This week marks the first anniversary of the COVID-19 pandemic lockdown across the U.S.
Across the country, businesses, churches, government facilities and even households were closed to customers and outsiders. Strict instructions to social distance, wear masks, sanitize and wash our hands regularly became a daily mantra from the media as other local and state officials stressed the rules, as well. Soon after, while President Trump attempted to discredit the severity of the crisis, long lines began to form for Americans to get the nasal swab to test for the disease, and still, hospitalizations rose. At the same time, thousands lost their lives to the deadliest virus the world has seen in decades.
No doubt it’s been a heck of a year, and still, the pandemic continues. Hope is high that as Americans seek and receive one of the three vaccines — Pfizer, Moderna, and Johnson & Johnson — that the pandemic will subside. But variants represent a new threat among a population already resistant to practicing safety procedures to prevent furthering the spread of the disease.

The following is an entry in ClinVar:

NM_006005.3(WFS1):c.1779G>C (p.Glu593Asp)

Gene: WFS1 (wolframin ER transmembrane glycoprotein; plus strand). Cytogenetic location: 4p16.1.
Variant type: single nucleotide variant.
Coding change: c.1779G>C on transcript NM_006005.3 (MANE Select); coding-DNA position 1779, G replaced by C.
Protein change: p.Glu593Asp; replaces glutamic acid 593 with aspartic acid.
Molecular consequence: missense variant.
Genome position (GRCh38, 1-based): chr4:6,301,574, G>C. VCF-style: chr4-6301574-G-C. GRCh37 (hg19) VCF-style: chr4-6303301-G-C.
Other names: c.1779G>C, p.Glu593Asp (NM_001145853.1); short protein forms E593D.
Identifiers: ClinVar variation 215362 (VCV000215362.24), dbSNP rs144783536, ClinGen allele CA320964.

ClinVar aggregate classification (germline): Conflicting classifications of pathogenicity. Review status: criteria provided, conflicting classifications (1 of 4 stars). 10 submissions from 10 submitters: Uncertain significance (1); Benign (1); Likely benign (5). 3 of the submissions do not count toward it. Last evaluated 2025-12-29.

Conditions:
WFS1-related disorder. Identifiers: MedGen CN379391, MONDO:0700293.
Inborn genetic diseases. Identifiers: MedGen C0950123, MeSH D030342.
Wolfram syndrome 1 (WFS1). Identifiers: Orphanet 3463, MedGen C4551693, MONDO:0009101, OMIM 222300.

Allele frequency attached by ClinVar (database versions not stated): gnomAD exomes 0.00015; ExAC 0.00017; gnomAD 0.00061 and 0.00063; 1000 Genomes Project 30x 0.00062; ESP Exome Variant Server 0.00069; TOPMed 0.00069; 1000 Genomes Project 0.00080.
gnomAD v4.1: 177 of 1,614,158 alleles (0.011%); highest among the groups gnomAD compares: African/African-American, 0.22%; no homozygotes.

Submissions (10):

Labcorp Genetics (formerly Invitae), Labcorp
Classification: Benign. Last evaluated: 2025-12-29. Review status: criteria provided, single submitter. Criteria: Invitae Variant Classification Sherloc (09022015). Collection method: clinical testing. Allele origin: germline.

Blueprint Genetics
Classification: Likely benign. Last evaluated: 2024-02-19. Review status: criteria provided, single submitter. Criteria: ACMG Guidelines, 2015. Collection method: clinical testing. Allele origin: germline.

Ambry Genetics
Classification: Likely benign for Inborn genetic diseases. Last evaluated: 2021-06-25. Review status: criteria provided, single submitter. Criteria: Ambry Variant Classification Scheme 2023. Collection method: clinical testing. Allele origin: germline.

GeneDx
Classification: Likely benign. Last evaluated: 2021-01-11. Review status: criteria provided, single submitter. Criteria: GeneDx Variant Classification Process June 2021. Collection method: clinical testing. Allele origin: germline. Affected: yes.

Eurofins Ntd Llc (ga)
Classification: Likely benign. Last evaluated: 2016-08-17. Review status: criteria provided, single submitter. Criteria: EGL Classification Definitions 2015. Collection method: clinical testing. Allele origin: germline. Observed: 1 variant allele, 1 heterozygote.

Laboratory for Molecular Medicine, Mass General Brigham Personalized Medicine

It’s all wishful thinking. However, as governors of Texas and Florida, and other states, lift restrictions aimed at stopping the spread of the virus, and begin to open businesses that weren’t shuttered due to the pandemic, the risk of another spike in COVID-19 infections is predicted. Will residents follow, or will they wait for the vaccine and continue to double-mask and exercise other safety cautions?
What appears to be real is that SARS, the thousands-year-old virus that caused COVID-19, will most likely be with us forever. And that even the most effective vaccines available today will never end nor stop the spread of its most recent offspring called COVID-19. More importantly, humans must become more aware of the practices, lifestyles, and habits that prevent the spread of viruses or exacerbate them. HIV/AIDS, Hepatitis, MERS, Ebola, and Influenza are just a few of several viruses that persistently threaten human life. As we become more aware of these viruses, our greatest challenge is learning how to live with them, safely stay away from them, and keep from dying because of them.